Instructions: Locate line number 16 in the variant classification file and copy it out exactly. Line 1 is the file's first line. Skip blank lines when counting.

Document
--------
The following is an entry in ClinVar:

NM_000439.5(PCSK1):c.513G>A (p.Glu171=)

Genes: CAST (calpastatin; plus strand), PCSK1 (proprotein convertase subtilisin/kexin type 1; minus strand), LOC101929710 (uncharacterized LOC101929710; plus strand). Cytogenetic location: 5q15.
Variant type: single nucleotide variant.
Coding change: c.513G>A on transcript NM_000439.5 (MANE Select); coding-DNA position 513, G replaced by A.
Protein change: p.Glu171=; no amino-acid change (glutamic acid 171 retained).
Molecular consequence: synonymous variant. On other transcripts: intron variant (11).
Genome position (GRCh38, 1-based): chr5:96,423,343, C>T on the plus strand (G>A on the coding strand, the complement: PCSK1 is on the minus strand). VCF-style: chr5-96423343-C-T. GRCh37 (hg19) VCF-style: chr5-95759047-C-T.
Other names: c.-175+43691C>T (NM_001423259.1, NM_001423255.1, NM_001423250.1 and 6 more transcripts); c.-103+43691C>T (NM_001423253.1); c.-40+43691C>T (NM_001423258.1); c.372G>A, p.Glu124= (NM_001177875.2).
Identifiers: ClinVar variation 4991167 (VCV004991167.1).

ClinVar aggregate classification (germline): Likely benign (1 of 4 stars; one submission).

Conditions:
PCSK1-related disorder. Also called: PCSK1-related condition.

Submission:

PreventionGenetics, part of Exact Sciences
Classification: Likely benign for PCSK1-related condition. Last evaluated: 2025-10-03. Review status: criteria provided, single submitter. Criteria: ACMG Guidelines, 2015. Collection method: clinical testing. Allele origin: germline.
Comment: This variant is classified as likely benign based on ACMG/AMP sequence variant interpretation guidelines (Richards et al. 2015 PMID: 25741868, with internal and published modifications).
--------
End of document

Classification: Likely benign for PCSK1-related condition. Last evaluated: 2025-10-03. Review status: criteria provided, single submitter. Criteria: ACMG Guidelines, 2015. Collection method: clinical testing. Allele origin: germline.